2018 proved to be a good year for Bridgewater Associates, the world’s largest hedge fund. Even as other top-flight hedge funds turned in painful losses, Bridgewater’s Pure Alpha Fund posted one of its best performances in years. Collectively, hedge funds were down 6.7%, worse than the S&P 500’s 4.4% drop. Meanwhile, Bridgewater delivered a 14.6% positive return net of fees. That is an impressive performance at the best of times, let alone in a market slammed with volatility and uncertainty.
Given Bridgewater’s strong showing last year, one might think its boss would be gushing with optimism. But that is not the case. Indeed, Ray Dalio (Trades, Portfolio), the hedge fund's renowned founder, is increasingly fearful of the next downturn.
Recession on the horizon
According to Dalio, there is now “significant risk” of a recession in the near term. Trade conflicts, secular slowdown and tightening monetary policy may all contribute to triggering a downturn.
Because of global trade tensions and darkening consumer confidence, Dalio is sure the next downturn will be global:
"It's going to be globally a slow up. It's not just the United States; it's Europe; and it's China and Japan.”
Dalio’s money is currently on 2020 as the time when crisis will most likely hit. That is ominously close at hand. Worse still, Dalio fears the next downturn could be particularly ugly.
Few tools to fight back
While recessions vary in severity, Dalio thinks the next one could be worse than average thanks to a depleted arsenal of weapons with which to take corrective action. According to Dalio, monetary policy is “our most valuable tool” for combating the effects of recession and restoring growth, yet the current state of interest rates means the Federal Reserve will be severely limited in what it can achieve.
The long economic expansion following the Great Recession has been unusual both in terms of its length and its relatively lackluster rate of growth. Throughout the cycle, the Federal Reserve and central banks around the world have kept interest rates extremely low. The Fed has only recently started hiking interest rates, and at a laboriously slow and cautious pace. Despite that restrained pace, the market reacted violently to the most recent rate hike in December, causing many central bank observers to opine that the Fed may pursue an even more conservative approach.
Between a rock and a hard place
Speaking on a panel at the World Economic Forum in Davos, Dalio discussed the stark limitations facing monetary policy today, and how it will define the global economy over the next couple years. According to Dalio, the Fed’s efforts to raise interest rates may cause trouble for the economy, arguing that current bond yields indicate that the central bank should probably slow the pace of monetary tightening:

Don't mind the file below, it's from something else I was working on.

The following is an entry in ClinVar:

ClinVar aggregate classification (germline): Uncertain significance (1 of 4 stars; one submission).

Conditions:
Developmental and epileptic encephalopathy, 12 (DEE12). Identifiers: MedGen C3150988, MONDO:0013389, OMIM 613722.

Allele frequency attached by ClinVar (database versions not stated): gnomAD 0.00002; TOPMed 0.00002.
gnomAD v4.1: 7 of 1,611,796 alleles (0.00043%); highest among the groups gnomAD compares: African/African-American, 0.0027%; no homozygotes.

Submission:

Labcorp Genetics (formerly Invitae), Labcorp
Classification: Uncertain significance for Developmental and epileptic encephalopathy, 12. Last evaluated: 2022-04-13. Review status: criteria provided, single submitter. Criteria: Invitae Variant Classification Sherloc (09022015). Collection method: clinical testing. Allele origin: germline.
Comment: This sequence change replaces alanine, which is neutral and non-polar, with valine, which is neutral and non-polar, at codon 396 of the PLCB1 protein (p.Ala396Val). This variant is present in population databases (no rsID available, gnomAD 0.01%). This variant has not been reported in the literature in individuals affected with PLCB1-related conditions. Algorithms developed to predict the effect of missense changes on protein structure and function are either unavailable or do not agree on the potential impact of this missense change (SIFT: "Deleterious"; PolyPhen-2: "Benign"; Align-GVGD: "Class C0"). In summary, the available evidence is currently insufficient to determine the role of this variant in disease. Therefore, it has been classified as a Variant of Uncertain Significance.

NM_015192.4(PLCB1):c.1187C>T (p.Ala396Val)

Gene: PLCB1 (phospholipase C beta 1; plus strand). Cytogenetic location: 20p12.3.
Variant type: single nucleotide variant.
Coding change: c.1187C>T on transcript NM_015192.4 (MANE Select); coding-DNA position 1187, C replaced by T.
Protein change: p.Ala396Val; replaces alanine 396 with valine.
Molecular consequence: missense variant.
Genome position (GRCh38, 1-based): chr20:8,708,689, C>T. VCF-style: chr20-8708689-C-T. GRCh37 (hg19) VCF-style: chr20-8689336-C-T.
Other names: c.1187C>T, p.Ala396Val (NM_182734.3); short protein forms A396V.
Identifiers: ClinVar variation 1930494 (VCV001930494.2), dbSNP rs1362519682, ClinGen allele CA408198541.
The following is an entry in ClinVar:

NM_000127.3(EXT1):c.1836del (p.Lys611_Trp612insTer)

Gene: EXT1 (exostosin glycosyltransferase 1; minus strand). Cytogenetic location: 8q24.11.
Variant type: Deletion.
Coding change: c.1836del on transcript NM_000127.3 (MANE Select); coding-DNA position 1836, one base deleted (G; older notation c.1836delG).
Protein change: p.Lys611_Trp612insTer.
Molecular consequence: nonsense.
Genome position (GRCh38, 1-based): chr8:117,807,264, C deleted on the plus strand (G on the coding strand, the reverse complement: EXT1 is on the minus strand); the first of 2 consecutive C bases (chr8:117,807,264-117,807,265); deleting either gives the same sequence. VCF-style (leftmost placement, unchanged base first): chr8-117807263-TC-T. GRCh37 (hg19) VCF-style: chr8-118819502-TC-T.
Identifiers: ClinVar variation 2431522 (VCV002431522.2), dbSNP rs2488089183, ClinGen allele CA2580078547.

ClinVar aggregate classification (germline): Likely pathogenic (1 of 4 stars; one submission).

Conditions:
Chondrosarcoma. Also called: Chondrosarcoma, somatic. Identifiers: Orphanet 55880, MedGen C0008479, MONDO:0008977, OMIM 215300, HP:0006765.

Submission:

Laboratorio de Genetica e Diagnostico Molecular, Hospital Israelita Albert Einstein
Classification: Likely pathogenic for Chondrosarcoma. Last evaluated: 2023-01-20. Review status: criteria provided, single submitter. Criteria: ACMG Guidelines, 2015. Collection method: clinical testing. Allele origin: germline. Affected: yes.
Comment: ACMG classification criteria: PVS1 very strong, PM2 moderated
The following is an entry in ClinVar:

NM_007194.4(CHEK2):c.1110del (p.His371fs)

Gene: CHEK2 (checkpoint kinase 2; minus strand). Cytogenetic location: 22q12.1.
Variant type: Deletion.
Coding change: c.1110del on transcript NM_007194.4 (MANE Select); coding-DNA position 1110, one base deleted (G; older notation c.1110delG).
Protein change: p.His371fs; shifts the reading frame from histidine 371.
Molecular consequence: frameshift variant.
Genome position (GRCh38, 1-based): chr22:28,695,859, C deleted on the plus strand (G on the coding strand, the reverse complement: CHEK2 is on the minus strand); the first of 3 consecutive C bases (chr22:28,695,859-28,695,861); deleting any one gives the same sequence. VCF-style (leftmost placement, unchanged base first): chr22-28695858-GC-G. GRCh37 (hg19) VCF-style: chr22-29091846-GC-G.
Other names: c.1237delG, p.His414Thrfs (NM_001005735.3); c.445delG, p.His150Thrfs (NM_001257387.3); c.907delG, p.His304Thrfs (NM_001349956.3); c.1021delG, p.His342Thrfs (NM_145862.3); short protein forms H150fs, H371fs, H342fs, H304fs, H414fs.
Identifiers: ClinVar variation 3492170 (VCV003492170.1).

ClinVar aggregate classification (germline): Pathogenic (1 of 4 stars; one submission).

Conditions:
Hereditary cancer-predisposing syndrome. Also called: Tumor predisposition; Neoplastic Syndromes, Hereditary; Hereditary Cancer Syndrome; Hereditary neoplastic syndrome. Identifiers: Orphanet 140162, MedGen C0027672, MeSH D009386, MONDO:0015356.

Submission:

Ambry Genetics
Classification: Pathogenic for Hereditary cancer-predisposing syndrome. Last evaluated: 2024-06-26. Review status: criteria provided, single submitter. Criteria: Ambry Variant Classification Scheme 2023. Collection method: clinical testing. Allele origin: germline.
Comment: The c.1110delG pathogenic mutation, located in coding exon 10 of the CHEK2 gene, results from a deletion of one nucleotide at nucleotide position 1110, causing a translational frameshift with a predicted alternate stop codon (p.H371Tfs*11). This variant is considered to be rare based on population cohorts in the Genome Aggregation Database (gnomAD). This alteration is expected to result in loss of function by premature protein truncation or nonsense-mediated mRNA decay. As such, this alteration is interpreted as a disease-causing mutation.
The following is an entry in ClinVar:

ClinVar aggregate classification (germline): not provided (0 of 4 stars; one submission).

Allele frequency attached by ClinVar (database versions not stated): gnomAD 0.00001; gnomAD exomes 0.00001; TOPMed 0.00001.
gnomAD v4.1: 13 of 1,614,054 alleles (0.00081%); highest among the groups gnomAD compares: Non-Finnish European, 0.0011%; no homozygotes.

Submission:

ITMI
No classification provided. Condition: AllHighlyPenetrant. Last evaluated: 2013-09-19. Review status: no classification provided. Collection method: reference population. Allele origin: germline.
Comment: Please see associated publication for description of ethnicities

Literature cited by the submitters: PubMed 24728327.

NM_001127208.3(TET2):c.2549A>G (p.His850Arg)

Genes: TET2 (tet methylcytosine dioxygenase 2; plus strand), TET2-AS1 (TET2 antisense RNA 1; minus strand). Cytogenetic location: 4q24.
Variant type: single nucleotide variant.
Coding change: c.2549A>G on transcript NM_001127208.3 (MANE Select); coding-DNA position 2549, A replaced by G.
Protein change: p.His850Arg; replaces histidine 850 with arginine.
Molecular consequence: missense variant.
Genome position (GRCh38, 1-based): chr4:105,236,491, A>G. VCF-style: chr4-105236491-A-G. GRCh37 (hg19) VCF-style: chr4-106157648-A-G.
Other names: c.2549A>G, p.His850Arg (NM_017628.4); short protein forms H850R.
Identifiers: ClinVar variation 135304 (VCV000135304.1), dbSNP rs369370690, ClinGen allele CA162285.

“If it rises faster than that, I think we're going to have another problem.”
Yet, Dalio also admits the ultra-low interest rates that have prevailed for more than a decade severely limit the Fed’s firepower to juice up the economy or combat a recession:
“Where we are in the later [economic] cycle and the inability of central banks to ease as much, that's the cauldron that will define 2019 and 2020.”
The Fed has precious little wiggle room to affect the economy through monetary policy. If rates stay low, it will have little power to intervene. At the same time, raising rates could trigger a downturn. Talk about being trapped between a rock and a hard place!
A glimmer of hope
While it might sound like Dalio is preaching doom and gloom for the economy, that is not entirely the case. Yes, he is increasingly worried a recession could start in the next year, and that such a recession would be particularly challenging to combat using traditional monetary policy tools. But he also believes prudent policy can stave off that disaster scenario:
"I think there is the possibility that you extend the equilibrium in a certain way where you have an easier monetary policy...and you grow in a fairly slower way and that you don't have a classic recession for a while."
In other words, Dalio is advocating for a monetary policy regime calibrated toward low rates, but targeting a somewhat slower economic growth rate. Of course, such actions are far easier said than done.
The global economy continues to look worryingly wobbly. We share Dalio’s fears about a near-term recession as well as his concerns that traditional monetary policy tools will be unavailable to combat it. The slow and steady tightening policy under Fed Chair Jerome Powell has seen some pushback from a market grown accustomed to near-zero interest rates, but it is vital if the central bank is to ever replenish its arsenal of monetary policy tools.
The sky is not falling, but the market very well might in the event of even a relatively minor economic hiccup. Investors should be extremely careful in these strange and volatile times.
Invest with caution.
Disclosure: No positions.
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